Remember that a lot of people in Paris drink their coffee outside, at times, even when the weather is cold. And this is all part of the French experience. For the locals of this beautiful city, watching people stroll down the street and the various on-goings of a busy Parisian boulevard is half the fun. Though you don't have to literally set up a table in your front yard just to watch your neighbors, you can easily drink your coffee by the front window, up on your balcony, or even in your backyard.
Want to drink coffee like a Parisian? Well, your cup has to taste exactly or at least similar to the ones they serve in Paris. And what's distinct about the way they do their coffee is that it's rarely sweet. Getting that equal mix of bitter and sweetness is what makes French coffee so delectable. So when you go on your coffee break, don't put a lot of sugars into your cup. A few teaspoons will do, or two to three cubes. Don't put in too much milk either! Let the natural flavor control the taste of your coffee, not the sugar!
Speaking of milky coffee, though the French have what they call “café au lait," they only order it for breakfast. That's it! In Paris or practically everywhere else in France it's practically taboo to have milk with your coffee if it's not in the morning. This special combo is somewhat of an exclusive breakfast beverage, perfect to pair your morning pastries with. You won't see a Parisian ordering café au lait during lunch or even later in the afternoon. And if you order one at a cafe in Paris, expect that the server will give you a strange look. Don't say you weren't warned!
In the same vein, if you want authentic French coffee, forget the foam! This isn't Starbucks, and in Paris, the old-school cafes and novel coffee shops are much more beloved than the worldwide coffee conglomerate. You'll hardly see any Parisian gulp down a cup of coffee with their face ending up with frothy suds. Heck, not even kids have foam in their hot chocolates. It's simply not common in Paris. So if you're aiming to drink coffee like a true Parisian, just have the coffee. Don't put foam, whipped cream, or any other thing you can think of. The barer the coffee, the better!
Do you know why the French don't want coffee that are that sweet? It's probably because they prefer black coffee. A bare espresso and nothing more. The French have certain palettes that tend to go for richer and darker tastes. It's why ganache is popular when it comes to their pastries. A nice cup of black coffee couldn't get any more French, even when you're enjoying it in your own home. As you sip that warm beverage, no matter the time, you'll instantly feel like you're in Paris. And the best part is it's the easiest type of coffee to make!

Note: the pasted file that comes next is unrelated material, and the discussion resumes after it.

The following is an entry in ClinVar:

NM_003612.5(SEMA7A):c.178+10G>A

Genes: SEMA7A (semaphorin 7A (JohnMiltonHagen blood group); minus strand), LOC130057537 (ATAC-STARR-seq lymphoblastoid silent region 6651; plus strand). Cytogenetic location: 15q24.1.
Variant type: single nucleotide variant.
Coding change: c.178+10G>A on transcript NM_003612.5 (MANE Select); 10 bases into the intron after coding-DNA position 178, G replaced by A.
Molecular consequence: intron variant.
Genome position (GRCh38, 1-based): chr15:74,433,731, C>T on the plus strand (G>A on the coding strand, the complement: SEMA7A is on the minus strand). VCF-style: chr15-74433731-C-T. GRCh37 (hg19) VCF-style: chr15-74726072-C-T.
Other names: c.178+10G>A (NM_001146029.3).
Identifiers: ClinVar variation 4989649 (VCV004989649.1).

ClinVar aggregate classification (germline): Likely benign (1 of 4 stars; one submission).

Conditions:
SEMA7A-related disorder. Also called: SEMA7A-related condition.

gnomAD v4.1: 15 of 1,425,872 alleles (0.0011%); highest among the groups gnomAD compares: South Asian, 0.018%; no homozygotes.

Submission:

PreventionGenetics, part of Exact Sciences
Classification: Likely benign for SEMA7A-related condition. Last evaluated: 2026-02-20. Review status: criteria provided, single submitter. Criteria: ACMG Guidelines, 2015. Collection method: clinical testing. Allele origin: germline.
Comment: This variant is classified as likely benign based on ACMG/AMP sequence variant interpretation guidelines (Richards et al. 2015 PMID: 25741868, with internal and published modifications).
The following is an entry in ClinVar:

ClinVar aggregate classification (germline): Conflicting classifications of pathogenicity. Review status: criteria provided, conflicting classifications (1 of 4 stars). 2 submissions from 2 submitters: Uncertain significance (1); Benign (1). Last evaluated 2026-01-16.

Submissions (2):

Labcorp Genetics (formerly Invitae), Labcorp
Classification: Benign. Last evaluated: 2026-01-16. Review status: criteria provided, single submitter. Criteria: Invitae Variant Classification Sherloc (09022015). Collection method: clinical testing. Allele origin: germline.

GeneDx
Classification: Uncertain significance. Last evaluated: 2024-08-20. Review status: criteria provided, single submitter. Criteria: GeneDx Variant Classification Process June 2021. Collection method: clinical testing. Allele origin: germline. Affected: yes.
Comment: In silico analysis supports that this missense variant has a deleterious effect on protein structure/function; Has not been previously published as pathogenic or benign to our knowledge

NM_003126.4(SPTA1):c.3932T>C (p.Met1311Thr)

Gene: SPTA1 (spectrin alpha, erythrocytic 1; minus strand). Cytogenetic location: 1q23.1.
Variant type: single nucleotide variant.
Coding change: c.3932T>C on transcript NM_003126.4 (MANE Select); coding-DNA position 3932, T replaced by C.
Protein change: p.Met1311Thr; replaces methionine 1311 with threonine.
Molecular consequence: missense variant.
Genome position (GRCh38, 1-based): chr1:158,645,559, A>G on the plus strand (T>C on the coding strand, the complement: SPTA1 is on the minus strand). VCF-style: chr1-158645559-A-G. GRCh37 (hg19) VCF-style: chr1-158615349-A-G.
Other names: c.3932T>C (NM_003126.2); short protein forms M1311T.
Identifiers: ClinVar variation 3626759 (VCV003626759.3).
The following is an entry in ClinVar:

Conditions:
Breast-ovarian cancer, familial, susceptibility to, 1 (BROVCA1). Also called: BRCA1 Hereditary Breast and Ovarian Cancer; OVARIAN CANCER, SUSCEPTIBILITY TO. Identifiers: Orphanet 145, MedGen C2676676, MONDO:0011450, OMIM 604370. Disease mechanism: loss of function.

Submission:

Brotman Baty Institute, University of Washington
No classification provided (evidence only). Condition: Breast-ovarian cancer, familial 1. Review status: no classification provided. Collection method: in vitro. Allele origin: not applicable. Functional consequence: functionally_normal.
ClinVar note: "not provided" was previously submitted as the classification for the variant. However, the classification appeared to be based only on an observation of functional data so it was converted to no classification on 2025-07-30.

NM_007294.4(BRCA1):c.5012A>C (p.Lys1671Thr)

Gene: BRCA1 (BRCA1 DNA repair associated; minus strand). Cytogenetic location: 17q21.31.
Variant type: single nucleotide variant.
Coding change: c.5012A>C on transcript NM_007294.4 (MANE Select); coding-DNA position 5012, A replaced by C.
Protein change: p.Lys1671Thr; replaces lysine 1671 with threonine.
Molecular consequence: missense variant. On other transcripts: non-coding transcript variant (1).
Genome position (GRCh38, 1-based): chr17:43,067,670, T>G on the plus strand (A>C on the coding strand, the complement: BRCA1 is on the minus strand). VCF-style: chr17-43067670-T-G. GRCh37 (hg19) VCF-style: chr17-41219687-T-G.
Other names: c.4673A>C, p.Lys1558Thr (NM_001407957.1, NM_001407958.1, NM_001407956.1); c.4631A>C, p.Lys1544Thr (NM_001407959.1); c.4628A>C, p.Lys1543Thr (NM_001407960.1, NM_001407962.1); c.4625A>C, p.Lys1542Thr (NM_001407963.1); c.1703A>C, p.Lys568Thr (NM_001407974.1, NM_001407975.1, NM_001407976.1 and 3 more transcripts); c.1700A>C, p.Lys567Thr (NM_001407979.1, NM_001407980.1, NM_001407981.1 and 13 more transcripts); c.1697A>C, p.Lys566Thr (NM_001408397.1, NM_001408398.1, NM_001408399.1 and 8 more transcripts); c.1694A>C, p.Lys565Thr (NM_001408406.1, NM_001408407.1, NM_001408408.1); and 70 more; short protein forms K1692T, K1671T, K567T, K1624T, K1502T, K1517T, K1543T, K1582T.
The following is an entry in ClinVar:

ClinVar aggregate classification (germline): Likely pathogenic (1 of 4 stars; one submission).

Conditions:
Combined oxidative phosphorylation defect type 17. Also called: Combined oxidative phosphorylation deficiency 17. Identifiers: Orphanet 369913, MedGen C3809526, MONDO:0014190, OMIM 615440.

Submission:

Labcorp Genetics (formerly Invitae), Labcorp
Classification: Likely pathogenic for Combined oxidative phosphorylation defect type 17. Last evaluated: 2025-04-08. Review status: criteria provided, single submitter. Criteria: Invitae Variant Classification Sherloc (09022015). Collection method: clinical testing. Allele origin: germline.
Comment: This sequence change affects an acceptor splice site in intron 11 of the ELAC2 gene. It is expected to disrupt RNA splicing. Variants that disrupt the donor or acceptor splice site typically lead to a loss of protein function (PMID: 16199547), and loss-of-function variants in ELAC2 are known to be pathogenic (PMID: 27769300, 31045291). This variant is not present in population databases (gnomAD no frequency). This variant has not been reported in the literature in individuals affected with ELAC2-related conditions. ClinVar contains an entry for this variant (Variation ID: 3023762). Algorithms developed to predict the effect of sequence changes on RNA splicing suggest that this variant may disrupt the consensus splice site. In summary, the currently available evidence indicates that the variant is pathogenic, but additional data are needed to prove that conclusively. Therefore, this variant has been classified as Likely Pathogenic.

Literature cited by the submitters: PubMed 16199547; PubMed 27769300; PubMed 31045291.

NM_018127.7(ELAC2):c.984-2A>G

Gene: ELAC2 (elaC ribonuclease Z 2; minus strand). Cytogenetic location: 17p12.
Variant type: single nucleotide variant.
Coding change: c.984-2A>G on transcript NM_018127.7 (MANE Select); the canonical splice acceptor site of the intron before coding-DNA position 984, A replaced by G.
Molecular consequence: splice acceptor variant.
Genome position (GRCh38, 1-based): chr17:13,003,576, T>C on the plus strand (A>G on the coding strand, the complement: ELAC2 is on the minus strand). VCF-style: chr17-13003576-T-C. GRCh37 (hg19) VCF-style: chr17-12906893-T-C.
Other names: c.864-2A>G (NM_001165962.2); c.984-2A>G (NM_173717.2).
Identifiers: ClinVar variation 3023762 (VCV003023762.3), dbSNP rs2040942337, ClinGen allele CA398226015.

If there's one pastry that Parisians love dunking into their coffee during breakfast, it's the croissant. You might even consider it their national pastry. That's how popular it is in France, but especially in all of the beautiful cafes that line Paris' beguiling cobblestone streets. Fortunately, they're easy enough to make at home. Imagine biting off a warm croissant that you just dipped in your coffee. That'll wake you up really nicely! But if you don't have time nor energy to make one yourself, you can always order out for one. Or hopefully have some leftovers from the last time you went to your local bakery.
Not into croissants? No problem! You can also go for a nice tart. Tarts as a huge favorite among Parisians too. Though they're not as classically French as a croissant, they're great alternatives. And you can have your own flavor too. A strawberry tart, for instance, packs in some much-needed sweetness into your coffee break. An egg tart, on the other hand, will fill your stomach without overwhelming your taste buds. And orange tart? A welcomed zest to your breakfast meal. With every bite or spoonful, a sip of your coffee will cleanse your palette while happily filling your stomach.
Not into coffee that much? That's fine! You don't have to have a cup of coffee to enjoy it like a Parisian. A nice shot of espresso will do. At times, a whole cup can seem overwhelming. The caffeine, the bitterness, the ritual of mixing a cup for yourself. It can be both a bore and a chore. And yet, you just want to drink it during breakfast or in the afternoon. So if you don't want to go all through the hullabaloo of having to fix yourself a whole cup of coffee, a shot of espresso is enough! Bottoms up!
There's nothing like drinking a nice cup of coffee in a beautiful cafe in Paris! But what if you're not in the French capital? Don't fret! The Parisian way of drinking coffee is easy to copy in your own home! It's as if you're actually there in the 'City of Lights!'